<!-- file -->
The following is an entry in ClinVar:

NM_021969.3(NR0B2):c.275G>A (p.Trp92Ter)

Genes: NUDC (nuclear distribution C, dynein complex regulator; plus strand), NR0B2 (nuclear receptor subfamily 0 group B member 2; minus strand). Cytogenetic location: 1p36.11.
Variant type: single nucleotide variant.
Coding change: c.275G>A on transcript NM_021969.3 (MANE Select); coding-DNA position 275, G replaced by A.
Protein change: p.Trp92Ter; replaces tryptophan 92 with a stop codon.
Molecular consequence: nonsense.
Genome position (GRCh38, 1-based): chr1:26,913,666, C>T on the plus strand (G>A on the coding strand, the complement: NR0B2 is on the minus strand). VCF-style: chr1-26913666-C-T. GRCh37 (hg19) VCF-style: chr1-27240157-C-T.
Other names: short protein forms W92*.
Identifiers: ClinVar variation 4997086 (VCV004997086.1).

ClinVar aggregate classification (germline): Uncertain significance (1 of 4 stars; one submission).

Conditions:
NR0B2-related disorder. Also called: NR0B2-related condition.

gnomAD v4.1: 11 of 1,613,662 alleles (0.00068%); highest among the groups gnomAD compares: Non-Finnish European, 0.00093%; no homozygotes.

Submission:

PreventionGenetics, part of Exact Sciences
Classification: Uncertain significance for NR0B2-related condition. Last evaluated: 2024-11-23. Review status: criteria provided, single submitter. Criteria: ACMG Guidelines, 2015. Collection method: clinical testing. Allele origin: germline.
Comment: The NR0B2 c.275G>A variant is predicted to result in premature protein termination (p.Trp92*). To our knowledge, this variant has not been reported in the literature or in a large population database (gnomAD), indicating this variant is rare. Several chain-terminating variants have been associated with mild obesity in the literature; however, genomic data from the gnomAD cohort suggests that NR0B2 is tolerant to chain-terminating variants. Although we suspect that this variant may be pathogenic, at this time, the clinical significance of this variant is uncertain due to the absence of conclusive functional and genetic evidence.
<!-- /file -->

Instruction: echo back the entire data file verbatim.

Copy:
The following is an entry in ClinVar:

NM_021969.3(NR0B2):c.275G>A (p.Trp92Ter)

Genes: NUDC (nuclear distribution C, dynein complex regulator; plus strand), NR0B2 (nuclear receptor subfamily 0 group B member 2; minus strand). Cytogenetic location: 1p36.11.
Variant type: single nucleotide variant.
Coding change: c.275G>A on transcript NM_021969.3 (MANE Select); coding-DNA position 275, G replaced by A.
Protein change: p.Trp92Ter; replaces tryptophan 92 with a stop codon.
Molecular consequence: nonsense.
Genome position (GRCh38, 1-based): chr1:26,913,666, C>T on the plus strand (G>A on the coding strand, the complement: NR0B2 is on the minus strand). VCF-style: chr1-26913666-C-T. GRCh37 (hg19) VCF-style: chr1-27240157-C-T.
Other names: short protein forms W92*.
Identifiers: ClinVar variation 4997086 (VCV004997086.1).

ClinVar aggregate classification (germline): Uncertain significance (1 of 4 stars; one submission).

Conditions:
NR0B2-related disorder. Also called: NR0B2-related condition.

gnomAD v4.1: 11 of 1,613,662 alleles (0.00068%); highest among the groups gnomAD compares: Non-Finnish European, 0.00093%; no homozygotes.

Submission:

PreventionGenetics, part of Exact Sciences
Classification: Uncertain significance for NR0B2-related condition. Last evaluated: 2024-11-23. Review status: criteria provided, single submitter. Criteria: ACMG Guidelines, 2015. Collection method: clinical testing. Allele origin: germline.
Comment: The NR0B2 c.275G>A variant is predicted to result in premature protein termination (p.Trp92*). To our knowledge, this variant has not been reported in the literature or in a large population database (gnomAD), indicating this variant is rare. Several chain-terminating variants have been associated with mild obesity in the literature; however, genomic data from the gnomAD cohort suggests that NR0B2 is tolerant to chain-terminating variants. Although we suspect that this variant may be pathogenic, at this time, the clinical significance of this variant is uncertain due to the absence of conclusive functional and genetic evidence.